TuringTrader.com is all about tactical asset allocation. This investment style takes advantage of market-anomalies to improve profits and reduce risk. The most well-known market-anomalies include trend, momentum, and mean-reversion. In this post, we explain the rationale behind these strategy types.
The idea behind market trends is simple: Stocks that have been rising (or falling) in the past tend to continue growing (or falling) in the future.
There are many methods of determining market trends. Among the most widely used ones are trend filters based on moving averages. For example, we can consider an asset to be trending up when it is trading above its 200-day moving average.
It is important to note that trend is binary. Either an asset is trending or not. Alternatively, we could also say that assets are either trending up or trending down. The resulting strategies typically also have binary behavior, switching from risk-on to risk-off allocations. A good example of a trend-following strategy is Keller's Lethargic Asset Allocation.
While establishing trends is useful, it might be an over-simplistic model. The binary nature of trend discards the asset's rate of change, which is valuable information. By taking the rate of change into account, we progress from trend to momentum. Unlike trend, momentum is a number, which we can compare and sort by.
The idea behind momentum is that a past rate of change is indicative of future returns. In other words, we expect assets with higher momentum to perform better than those with lower momentum.
There are many variations to this idea, and momentum is often combined with trend. The resulting strategies typically aim to select a limited number of high-momentum assets from a larger universe. An excellent example of a trend-following strategy is TuringTrader's Stocks on the Loose.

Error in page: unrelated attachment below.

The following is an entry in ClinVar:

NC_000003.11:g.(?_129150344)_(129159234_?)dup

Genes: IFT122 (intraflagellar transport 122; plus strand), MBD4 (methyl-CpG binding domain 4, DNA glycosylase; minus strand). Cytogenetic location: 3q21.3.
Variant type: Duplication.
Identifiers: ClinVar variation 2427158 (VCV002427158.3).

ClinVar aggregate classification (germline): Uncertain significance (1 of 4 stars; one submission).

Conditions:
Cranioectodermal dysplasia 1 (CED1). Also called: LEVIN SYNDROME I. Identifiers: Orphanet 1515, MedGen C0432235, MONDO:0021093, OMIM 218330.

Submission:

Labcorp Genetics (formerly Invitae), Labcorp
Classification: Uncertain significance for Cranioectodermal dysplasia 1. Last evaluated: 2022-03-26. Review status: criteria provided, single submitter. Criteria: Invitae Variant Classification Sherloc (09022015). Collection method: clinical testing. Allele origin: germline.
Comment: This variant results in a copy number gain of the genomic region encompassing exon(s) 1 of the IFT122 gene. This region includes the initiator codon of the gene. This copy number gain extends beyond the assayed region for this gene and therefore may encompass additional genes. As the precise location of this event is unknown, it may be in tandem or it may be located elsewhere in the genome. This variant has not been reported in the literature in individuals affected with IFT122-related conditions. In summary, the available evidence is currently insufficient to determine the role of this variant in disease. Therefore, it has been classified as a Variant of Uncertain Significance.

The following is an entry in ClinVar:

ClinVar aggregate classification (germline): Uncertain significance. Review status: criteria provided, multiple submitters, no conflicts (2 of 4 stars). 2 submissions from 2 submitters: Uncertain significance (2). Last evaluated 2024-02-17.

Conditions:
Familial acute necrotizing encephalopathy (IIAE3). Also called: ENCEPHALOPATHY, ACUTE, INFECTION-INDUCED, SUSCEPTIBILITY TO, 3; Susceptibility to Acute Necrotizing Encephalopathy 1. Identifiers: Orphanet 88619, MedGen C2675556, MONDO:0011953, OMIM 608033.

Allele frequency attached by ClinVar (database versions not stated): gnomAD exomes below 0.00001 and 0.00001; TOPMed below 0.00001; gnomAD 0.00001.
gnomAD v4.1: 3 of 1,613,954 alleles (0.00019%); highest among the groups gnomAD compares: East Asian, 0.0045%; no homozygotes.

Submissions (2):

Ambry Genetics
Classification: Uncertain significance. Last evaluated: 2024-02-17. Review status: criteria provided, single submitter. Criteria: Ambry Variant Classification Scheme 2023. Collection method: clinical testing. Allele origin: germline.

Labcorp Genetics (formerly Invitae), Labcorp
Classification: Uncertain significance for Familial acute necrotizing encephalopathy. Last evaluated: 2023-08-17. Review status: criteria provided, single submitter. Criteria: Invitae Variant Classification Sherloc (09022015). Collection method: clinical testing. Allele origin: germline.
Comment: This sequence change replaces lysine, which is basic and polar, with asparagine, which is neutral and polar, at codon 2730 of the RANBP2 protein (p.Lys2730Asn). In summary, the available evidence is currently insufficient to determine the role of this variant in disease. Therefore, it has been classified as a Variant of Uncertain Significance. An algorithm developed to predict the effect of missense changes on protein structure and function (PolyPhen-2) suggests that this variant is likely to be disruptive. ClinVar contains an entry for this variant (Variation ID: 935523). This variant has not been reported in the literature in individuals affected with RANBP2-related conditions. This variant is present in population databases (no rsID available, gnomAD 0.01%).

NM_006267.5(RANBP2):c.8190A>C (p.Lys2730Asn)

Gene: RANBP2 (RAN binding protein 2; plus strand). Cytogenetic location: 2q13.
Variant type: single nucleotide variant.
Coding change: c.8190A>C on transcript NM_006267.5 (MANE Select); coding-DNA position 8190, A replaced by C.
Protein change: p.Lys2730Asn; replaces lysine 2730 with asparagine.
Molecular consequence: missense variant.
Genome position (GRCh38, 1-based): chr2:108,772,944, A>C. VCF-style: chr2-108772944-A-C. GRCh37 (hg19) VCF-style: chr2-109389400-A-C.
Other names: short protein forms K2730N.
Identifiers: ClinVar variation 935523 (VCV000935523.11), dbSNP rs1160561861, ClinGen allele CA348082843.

Most portfolios consider trend and momentum over relatively long periods of approximately 6 months to 1 year. The reason for this is volatility: It is difficult to detect short-term trends because volatility often masks the underlying trend. As a result, trend-following and momentum portfolios suffer from lag: it takes them a while to adapt to new situations. Therefore, this type of strategies often underperforms in phases of rapidly changing market conditions.
Momentum strategies assume a monotonically increasing function between past returns and future performance. Again, this is an over-simplification.
Many markets are influenced by human behavior. One of the observations of behavioral finance is that humans often over-react to news. As such, stocks tend to move more than justified by the nature of the moves. The market then corrects this over-reaction at a later time.
The concept of mean-reversion aims to profit from these over-reactions. It starts with defining overbought and oversold conditions. In simple terms, oversold conditions result from pullbacks of otherwise upwards-trending assets. The idea of mean-reversion implies that asset prices will snap back to the mean of their recent trend.
There are many mechanisms for determining overbought or oversold conditions. Most often, these are based on fast technical indicators, e.g., a 2-day RSI. The resulting strategies typically buy into these oversold conditions and hold the positions only for a few days and until prices have normalized. A sophisticated example of a mean-reversion strategy is TuringTrader's Mean Kitty.
Mean-reversion strategies are a bit like catching a falling knife. We rely on the assumption that the asset will snap back, but this pullback might also be the beginning of a trend reversal. Consequently, the success of a mean-reversion strategy depends on reliable trend detection and adequate risk management.